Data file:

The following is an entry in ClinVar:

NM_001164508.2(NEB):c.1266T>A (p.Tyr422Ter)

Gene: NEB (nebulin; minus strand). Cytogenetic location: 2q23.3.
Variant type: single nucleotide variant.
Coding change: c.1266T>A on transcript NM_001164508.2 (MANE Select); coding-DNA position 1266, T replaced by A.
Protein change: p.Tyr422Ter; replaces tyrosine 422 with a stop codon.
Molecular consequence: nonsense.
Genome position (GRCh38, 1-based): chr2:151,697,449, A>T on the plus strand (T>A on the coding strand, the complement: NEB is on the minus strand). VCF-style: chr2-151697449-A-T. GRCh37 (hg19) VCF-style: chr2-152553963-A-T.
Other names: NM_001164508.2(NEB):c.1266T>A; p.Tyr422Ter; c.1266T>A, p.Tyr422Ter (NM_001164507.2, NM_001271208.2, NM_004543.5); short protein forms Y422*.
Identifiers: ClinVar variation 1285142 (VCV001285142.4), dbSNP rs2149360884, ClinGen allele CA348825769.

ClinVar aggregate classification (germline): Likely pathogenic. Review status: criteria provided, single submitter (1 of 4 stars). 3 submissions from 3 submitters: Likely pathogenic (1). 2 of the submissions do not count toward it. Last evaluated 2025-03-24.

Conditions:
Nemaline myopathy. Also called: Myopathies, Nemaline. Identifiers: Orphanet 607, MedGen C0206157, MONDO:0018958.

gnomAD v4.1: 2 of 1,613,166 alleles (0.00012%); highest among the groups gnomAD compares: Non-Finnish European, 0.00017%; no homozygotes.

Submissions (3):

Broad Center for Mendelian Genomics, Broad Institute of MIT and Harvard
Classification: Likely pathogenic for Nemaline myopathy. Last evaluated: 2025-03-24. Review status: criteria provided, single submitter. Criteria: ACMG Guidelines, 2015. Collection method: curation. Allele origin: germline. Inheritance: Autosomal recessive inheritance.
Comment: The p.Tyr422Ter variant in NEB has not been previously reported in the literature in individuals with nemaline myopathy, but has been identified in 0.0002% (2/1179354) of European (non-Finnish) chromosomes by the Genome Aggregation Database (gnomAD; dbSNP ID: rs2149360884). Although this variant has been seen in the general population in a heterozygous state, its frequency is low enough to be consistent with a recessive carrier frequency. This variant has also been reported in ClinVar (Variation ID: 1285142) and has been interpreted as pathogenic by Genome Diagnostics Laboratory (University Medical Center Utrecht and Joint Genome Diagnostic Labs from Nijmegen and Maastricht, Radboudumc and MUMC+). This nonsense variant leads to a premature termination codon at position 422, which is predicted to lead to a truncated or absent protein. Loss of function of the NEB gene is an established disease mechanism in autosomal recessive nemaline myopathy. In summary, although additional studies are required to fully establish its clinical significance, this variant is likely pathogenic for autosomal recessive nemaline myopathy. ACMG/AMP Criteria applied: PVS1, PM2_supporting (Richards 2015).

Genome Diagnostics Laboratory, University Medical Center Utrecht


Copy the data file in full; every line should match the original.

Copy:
The following is an entry in ClinVar:

NM_001164508.2(NEB):c.1266T>A (p.Tyr422Ter)

Gene: NEB (nebulin; minus strand). Cytogenetic location: 2q23.3.
Variant type: single nucleotide variant.
Coding change: c.1266T>A on transcript NM_001164508.2 (MANE Select); coding-DNA position 1266, T replaced by A.
Protein change: p.Tyr422Ter; replaces tyrosine 422 with a stop codon.
Molecular consequence: nonsense.
Genome position (GRCh38, 1-based): chr2:151,697,449, A>T on the plus strand (T>A on the coding strand, the complement: NEB is on the minus strand). VCF-style: chr2-151697449-A-T. GRCh37 (hg19) VCF-style: chr2-152553963-A-T.
Other names: NM_001164508.2(NEB):c.1266T>A; p.Tyr422Ter; c.1266T>A, p.Tyr422Ter (NM_001164507.2, NM_001271208.2, NM_004543.5); short protein forms Y422*.
Identifiers: ClinVar variation 1285142 (VCV001285142.4), dbSNP rs2149360884, ClinGen allele CA348825769.

ClinVar aggregate classification (germline): Likely pathogenic. Review status: criteria provided, single submitter (1 of 4 stars). 3 submissions from 3 submitters: Likely pathogenic (1). 2 of the submissions do not count toward it. Last evaluated 2025-03-24.

Conditions:
Nemaline myopathy. Also called: Myopathies, Nemaline. Identifiers: Orphanet 607, MedGen C0206157, MONDO:0018958.

gnomAD v4.1: 2 of 1,613,166 alleles (0.00012%); highest among the groups gnomAD compares: Non-Finnish European, 0.00017%; no homozygotes.

Submissions (3):

Broad Center for Mendelian Genomics, Broad Institute of MIT and Harvard
Classification: Likely pathogenic for Nemaline myopathy. Last evaluated: 2025-03-24. Review status: criteria provided, single submitter. Criteria: ACMG Guidelines, 2015. Collection method: curation. Allele origin: germline. Inheritance: Autosomal recessive inheritance.
Comment: The p.Tyr422Ter variant in NEB has not been previously reported in the literature in individuals with nemaline myopathy, but has been identified in 0.0002% (2/1179354) of European (non-Finnish) chromosomes by the Genome Aggregation Database (gnomAD; dbSNP ID: rs2149360884). Although this variant has been seen in the general population in a heterozygous state, its frequency is low enough to be consistent with a recessive carrier frequency. This variant has also been reported in ClinVar (Variation ID: 1285142) and has been interpreted as pathogenic by Genome Diagnostics Laboratory (University Medical Center Utrecht and Joint Genome Diagnostic Labs from Nijmegen and Maastricht, Radboudumc and MUMC+). This nonsense variant leads to a premature termination codon at position 422, which is predicted to lead to a truncated or absent protein. Loss of function of the NEB gene is an established disease mechanism in autosomal recessive nemaline myopathy. In summary, although additional studies are required to fully establish its clinical significance, this variant is likely pathogenic for autosomal recessive nemaline myopathy. ACMG/AMP Criteria applied: PVS1, PM2_supporting (Richards 2015).

Genome Diagnostics Laboratory, University Medical Center Utrecht